Many investors are still learning about the various metrics that can be useful when analysing a stock. This article is for those who would like to learn about Return On Equity (ROE). By way of learning-by-doing, we'll look at ROE to gain a better understanding of Larsen & Toubro Limited (NSE:LT).
Return on equity or ROE is an important factor to be considered by a shareholder because it tells them how effectively their capital is being reinvested. In short, ROE shows the profit each dollar generates with respect to its shareholder investments.
How To Calculate Return On Equity?
ROE can be calculated by using the formula:
Return on Equity = Net Profit (from continuing operations) ÷ Shareholders' Equity
So, based on the above formula, the ROE for Larsen & Toubro is:
5.2% = ₹43b ÷ ₹825b (Based on the trailing twelve months to December 2020).
The 'return' is the yearly profit. So, this means that for every ₹1 of its shareholder's investments, the company generates a profit of ₹0.05.
Does Larsen & Toubro Have A Good Return On Equity?
Arguably the easiest way to assess company's ROE is to compare it with the average in its industry. The limitation of this approach is that some companies are quite different from others, even within the same industry classification. If you look at the image below, you can see Larsen & Toubro has a similar ROE to the average in the Construction industry classification (6.2%).
That's neither particularly good, nor bad. Although the ROE is similar to the industry, we should still perform further checks to see if the company's ROE is being boosted by high debt levels. If so, this increases its exposure to financial risk. Our risks dashboardshould have the 5 risks we have identified for Larsen & Toubro.
How Does Debt Impact Return On Equity?
Most companies need money -- from somewhere -- to grow their profits. That cash can come from issuing shares, retained earnings, or debt. In the first and second cases, the ROE will reflect this use of cash for investment in the business. In the latter case, the debt used for growth will improve returns, but won't affect the total equity. Thus the use of debt can improve ROE, albeit along with extra risk in the case of stormy weather, metaphorically speaking.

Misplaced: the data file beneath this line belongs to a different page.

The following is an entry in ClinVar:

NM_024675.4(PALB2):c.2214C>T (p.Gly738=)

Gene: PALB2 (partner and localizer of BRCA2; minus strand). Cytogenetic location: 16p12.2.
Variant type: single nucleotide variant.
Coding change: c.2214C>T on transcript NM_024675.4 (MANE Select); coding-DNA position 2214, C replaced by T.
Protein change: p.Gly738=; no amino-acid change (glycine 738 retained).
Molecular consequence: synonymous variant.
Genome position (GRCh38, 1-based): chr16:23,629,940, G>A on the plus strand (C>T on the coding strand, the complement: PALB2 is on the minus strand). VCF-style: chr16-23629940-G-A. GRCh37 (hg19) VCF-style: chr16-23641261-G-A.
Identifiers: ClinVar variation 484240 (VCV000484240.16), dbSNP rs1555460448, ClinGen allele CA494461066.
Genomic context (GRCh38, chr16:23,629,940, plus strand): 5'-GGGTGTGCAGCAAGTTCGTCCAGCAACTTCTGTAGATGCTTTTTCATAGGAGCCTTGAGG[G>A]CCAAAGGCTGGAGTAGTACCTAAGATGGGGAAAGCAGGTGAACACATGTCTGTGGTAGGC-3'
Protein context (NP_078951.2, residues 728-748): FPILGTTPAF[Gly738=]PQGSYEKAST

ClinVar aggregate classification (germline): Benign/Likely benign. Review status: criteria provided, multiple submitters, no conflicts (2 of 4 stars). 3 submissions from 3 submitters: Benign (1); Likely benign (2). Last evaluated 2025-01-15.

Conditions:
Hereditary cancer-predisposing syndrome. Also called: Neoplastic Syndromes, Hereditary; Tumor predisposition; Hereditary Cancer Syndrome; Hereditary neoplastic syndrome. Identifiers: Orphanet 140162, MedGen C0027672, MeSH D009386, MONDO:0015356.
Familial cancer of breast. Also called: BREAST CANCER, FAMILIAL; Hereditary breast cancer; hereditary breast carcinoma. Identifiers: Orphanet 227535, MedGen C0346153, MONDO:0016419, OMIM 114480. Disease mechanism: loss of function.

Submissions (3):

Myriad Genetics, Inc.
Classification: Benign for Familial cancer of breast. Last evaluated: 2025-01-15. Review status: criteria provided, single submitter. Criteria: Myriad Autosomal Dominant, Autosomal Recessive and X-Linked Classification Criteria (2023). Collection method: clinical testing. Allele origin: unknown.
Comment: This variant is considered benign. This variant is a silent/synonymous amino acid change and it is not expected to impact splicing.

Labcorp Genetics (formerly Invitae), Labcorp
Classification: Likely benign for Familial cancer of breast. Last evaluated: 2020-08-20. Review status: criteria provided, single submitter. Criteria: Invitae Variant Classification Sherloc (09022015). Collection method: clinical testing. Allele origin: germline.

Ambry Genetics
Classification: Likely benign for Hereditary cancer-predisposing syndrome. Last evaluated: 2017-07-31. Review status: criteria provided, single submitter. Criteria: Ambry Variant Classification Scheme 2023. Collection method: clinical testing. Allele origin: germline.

Combining Larsen & Toubro's Debt And Its 5.2% Return On Equity
Larsen & Toubro clearly uses a high amount of debt to boost returns, as it has a debt to equity ratio of 1.78. The combination of a rather low ROE and significant use of debt is not particularly appealing. Investors should think carefully about how a company might perform if it was unable to borrow so easily, because credit markets do change over time.
Return on equity is one way we can compare its business quality of different companies. Companies that can achieve high returns on equity without too much debt are generally of good quality. All else being equal, a higher ROE is better.
But ROE is just one piece of a bigger puzzle, since high quality businesses often trade on high multiples of earnings. The rate at which profits are likely to grow, relative to the expectations of profit growth reflected in the current price, must be considered, too. So you might want to take a peek at this data-rich interactive graph of forecasts for the company.
Of course Larsen & Toubro may not be the best stock to buy. So you may wish to see this free collection of other companies that have high ROE and low debt.
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This article by Simply Wall St is general in nature. It does not constitute a recommendation to buy or sell any stock, and does not take account of your objectives, or your financial situation. We aim to bring you long-term focused analysis driven by fundamental data. Note that our analysis may not factor in the latest price-sensitive company announcements or qualitative material. Simply Wall St has no position in any stocks mentioned.
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